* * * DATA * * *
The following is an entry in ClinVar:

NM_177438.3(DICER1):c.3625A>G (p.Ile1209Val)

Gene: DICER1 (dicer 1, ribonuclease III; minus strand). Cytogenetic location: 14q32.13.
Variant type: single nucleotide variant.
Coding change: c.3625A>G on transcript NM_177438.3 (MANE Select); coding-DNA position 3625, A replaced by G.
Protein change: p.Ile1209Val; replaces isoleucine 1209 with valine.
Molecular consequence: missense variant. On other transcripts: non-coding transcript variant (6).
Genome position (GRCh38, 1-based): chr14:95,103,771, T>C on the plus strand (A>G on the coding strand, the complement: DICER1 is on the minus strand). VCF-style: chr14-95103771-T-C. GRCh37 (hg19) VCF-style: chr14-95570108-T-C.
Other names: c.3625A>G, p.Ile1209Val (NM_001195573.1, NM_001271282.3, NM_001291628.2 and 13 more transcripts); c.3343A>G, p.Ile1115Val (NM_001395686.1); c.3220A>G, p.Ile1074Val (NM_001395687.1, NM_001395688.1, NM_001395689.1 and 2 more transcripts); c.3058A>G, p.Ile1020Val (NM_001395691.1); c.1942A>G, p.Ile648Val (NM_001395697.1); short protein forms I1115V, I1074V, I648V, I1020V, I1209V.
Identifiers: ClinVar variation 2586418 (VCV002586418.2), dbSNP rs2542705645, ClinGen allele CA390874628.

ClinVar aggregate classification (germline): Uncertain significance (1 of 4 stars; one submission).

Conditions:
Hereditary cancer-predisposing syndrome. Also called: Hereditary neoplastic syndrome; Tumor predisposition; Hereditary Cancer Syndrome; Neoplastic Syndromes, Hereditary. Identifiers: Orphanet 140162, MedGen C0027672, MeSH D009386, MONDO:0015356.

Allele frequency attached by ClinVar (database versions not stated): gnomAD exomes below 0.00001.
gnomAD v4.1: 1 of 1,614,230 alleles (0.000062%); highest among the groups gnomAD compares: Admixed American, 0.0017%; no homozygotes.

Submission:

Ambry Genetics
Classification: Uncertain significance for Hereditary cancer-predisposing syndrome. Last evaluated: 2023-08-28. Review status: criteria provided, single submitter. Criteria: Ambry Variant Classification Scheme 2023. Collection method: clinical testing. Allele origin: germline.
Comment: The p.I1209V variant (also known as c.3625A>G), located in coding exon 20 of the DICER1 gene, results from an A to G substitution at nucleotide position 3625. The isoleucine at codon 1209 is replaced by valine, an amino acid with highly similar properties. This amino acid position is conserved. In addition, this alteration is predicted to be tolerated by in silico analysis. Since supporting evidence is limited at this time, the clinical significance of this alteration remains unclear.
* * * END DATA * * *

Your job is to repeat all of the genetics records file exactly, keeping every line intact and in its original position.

The following is an entry in ClinVar:

NM_177438.3(DICER1):c.3625A>G (p.Ile1209Val)

Gene: DICER1 (dicer 1, ribonuclease III; minus strand). Cytogenetic location: 14q32.13.
Variant type: single nucleotide variant.
Coding change: c.3625A>G on transcript NM_177438.3 (MANE Select); coding-DNA position 3625, A replaced by G.
Protein change: p.Ile1209Val; replaces isoleucine 1209 with valine.
Molecular consequence: missense variant. On other transcripts: non-coding transcript variant (6).
Genome position (GRCh38, 1-based): chr14:95,103,771, T>C on the plus strand (A>G on the coding strand, the complement: DICER1 is on the minus strand). VCF-style: chr14-95103771-T-C. GRCh37 (hg19) VCF-style: chr14-95570108-T-C.
Other names: c.3625A>G, p.Ile1209Val (NM_001195573.1, NM_001271282.3, NM_001291628.2 and 13 more transcripts); c.3343A>G, p.Ile1115Val (NM_001395686.1); c.3220A>G, p.Ile1074Val (NM_001395687.1, NM_001395688.1, NM_001395689.1 and 2 more transcripts); c.3058A>G, p.Ile1020Val (NM_001395691.1); c.1942A>G, p.Ile648Val (NM_001395697.1); short protein forms I1115V, I1074V, I648V, I1020V, I1209V.
Identifiers: ClinVar variation 2586418 (VCV002586418.2), dbSNP rs2542705645, ClinGen allele CA390874628.

ClinVar aggregate classification (germline): Uncertain significance (1 of 4 stars; one submission).

Conditions:
Hereditary cancer-predisposing syndrome. Also called: Hereditary neoplastic syndrome; Tumor predisposition; Hereditary Cancer Syndrome; Neoplastic Syndromes, Hereditary. Identifiers: Orphanet 140162, MedGen C0027672, MeSH D009386, MONDO:0015356.

Allele frequency attached by ClinVar (database versions not stated): gnomAD exomes below 0.00001.
gnomAD v4.1: 1 of 1,614,230 alleles (0.000062%); highest among the groups gnomAD compares: Admixed American, 0.0017%; no homozygotes.

Submission:

Ambry Genetics
Classification: Uncertain significance for Hereditary cancer-predisposing syndrome. Last evaluated: 2023-08-28. Review status: criteria provided, single submitter. Criteria: Ambry Variant Classification Scheme 2023. Collection method: clinical testing. Allele origin: germline.
Comment: The p.I1209V variant (also known as c.3625A>G), located in coding exon 20 of the DICER1 gene, results from an A to G substitution at nucleotide position 3625. The isoleucine at codon 1209 is replaced by valine, an amino acid with highly similar properties. This amino acid position is conserved. In addition, this alteration is predicted to be tolerated by in silico analysis. Since supporting evidence is limited at this time, the clinical significance of this alteration remains unclear.